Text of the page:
If state leaders don’t level the playing field, they will miss a once-in-a-generation opportunity to make sure all public schools are funded fairly and to invest in schools that are producing transformational outcomes for high-need students.

Read our new white paper here. 

 

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New White Paper: Schools Are For Kids

Judge Moukawsher’s ruling in Connecticut Coalition for Justice in Education Funding v. Rell called for a fundamental shift in the way Connecticut funds its public schools.

The CCJEF ruling established that the state’s funding system has had a disproportionate, deeply negative impact on  African-American, Latino, low-income and other high-need students in the state’s most underserved communities, in violation of Connecticut constitution and federal law. According to Judge Moukawsher, Connecticut’s broken school funding system “makes a mockery of the state’s constitutional duty to provide adequate educational opportunities to all students.” 

The court’s ruling CCJEF v. Rell is a clarion call for action from Connecticut’s leaders to fully invest in high-need children and provide them with a constitutionally adequate education. This means that the public schools educating these children must be funded fairly.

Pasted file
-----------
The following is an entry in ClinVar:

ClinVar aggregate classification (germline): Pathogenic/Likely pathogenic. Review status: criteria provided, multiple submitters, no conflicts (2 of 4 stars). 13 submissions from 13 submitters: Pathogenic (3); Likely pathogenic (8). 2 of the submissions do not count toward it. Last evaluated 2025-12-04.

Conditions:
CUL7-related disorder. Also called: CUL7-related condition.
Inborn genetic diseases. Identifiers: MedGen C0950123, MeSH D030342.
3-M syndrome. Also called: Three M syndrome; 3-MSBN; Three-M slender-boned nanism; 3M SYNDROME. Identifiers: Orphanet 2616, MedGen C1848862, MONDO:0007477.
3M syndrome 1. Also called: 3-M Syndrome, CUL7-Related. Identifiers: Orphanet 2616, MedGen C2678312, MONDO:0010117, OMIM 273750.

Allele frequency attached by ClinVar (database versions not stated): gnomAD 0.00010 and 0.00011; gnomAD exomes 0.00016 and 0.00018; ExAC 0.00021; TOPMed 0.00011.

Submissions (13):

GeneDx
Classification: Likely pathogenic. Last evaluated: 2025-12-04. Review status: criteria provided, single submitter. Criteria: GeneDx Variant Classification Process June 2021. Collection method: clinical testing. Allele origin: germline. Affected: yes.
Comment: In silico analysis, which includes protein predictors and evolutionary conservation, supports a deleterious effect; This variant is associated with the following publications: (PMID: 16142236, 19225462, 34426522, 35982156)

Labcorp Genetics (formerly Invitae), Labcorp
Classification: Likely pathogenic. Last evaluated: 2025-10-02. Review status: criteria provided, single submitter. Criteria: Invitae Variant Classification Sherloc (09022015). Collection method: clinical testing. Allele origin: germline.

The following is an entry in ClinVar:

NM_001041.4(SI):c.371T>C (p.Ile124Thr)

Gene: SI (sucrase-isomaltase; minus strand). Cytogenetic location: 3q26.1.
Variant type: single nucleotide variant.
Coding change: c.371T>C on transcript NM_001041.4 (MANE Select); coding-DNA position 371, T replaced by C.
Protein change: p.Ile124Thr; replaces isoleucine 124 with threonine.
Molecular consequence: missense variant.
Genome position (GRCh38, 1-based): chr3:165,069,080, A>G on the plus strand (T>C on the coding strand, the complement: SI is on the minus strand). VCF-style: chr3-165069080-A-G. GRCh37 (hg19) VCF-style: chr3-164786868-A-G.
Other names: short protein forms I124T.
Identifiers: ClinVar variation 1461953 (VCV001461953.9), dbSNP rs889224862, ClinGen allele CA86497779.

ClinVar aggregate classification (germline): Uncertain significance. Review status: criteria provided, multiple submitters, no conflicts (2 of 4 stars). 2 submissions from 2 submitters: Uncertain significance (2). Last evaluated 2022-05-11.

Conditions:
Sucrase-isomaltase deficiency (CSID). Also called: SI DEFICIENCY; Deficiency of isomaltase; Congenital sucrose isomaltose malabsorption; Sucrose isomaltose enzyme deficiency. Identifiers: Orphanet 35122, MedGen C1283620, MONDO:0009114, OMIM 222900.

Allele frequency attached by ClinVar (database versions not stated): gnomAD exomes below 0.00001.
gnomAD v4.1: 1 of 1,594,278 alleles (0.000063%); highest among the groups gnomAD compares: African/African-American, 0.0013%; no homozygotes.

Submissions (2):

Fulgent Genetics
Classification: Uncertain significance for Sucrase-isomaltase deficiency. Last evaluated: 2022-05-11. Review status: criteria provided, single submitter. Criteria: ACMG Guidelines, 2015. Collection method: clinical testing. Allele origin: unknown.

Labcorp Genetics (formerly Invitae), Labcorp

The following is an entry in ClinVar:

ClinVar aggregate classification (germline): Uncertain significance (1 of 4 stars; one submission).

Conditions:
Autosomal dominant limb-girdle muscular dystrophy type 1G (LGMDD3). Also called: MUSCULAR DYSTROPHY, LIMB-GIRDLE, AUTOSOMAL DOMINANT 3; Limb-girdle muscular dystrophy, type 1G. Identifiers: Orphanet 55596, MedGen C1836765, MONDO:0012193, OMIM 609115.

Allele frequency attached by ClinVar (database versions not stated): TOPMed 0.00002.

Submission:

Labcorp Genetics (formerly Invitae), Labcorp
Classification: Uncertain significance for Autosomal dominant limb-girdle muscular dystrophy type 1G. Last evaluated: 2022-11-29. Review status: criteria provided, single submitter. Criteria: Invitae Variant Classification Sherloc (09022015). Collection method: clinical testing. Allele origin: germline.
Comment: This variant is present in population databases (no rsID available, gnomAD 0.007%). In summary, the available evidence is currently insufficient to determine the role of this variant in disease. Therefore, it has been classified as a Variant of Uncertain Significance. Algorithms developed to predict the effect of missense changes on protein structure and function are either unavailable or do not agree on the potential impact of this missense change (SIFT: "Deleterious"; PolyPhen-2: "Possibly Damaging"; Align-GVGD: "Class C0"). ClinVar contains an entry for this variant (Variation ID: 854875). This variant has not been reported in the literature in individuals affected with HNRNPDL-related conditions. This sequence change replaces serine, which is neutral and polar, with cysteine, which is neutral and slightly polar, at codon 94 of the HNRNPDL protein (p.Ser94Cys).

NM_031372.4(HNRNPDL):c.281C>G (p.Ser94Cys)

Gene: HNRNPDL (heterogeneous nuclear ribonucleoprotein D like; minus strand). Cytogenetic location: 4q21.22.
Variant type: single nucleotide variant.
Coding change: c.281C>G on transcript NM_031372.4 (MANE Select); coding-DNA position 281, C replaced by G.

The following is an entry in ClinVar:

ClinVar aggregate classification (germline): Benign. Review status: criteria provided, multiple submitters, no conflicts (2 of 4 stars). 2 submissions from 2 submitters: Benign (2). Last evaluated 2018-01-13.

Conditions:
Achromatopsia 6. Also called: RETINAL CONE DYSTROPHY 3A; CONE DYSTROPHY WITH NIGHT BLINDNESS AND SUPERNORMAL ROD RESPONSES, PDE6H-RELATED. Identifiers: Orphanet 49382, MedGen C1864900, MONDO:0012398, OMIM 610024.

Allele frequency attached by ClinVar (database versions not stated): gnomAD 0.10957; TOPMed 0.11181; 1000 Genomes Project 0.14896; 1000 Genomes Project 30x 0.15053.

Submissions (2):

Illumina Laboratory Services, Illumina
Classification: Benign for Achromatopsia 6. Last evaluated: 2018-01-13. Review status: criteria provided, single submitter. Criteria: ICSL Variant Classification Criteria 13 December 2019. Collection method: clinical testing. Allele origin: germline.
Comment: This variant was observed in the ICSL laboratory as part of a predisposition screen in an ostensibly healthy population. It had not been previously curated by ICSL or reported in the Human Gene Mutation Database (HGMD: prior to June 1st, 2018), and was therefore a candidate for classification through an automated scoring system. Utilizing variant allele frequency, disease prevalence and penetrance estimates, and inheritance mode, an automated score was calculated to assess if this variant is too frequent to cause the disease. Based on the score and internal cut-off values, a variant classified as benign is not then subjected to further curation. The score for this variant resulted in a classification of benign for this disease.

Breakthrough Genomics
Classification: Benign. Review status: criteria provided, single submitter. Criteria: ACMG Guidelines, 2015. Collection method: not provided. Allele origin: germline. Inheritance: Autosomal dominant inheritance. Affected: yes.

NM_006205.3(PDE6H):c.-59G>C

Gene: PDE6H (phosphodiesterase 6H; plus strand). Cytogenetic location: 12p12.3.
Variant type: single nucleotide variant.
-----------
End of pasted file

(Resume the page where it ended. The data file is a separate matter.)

This paper builds off of the landmark decision in CCJEF v. Rell. In it, we argue a clear case for fairly funding public charter schools, which have consistently  delivered excellent results for high-need families. 

Any state response to the CCJEF ruling that does not include fair funding for public charter schools should be viewed as a failure to invest in some of the most traditionally underserved students in Connecticut. 

Download the full paper here.

"Judge, Citing Inequality, Orders Connecticut to Overhaul Its School System" via The New York Times

This is huge news.

The decision by Superior Court Judge Thomas Moukawsher on September 7th has the potential to "fundamentally reshape public education in Connecticut" according to the NY Times.

"Reading his ruling from the bench for more than two hours, Judge Thomas Moukawsher of State Superior Court in Hartford said that “Connecticut is defaulting on its constitutional duty” to give all children an adequate education.
Judge Moukawsher’s decision was a response to a lawsuit filed more than a decade ago that claimed the state was shortchanging the poorest districts when it came to school funding. What separates the decision from those in dozens of similar suits around the country is that rather than addressing money only, it requires the state to rethink nearly every major aspect of its system.
“This is a game changer,” said Joseph P. Ganim, the mayor of Bridgeport, Conn., one of the state’s poorest and lowest-performing school districts. “It’s an indictment of the application of the system, and of the system itself.”

We will be monitoring the response to this decision closely, and will keep our supporters up to date as the situation develops.

Read the full story here at the NY Times: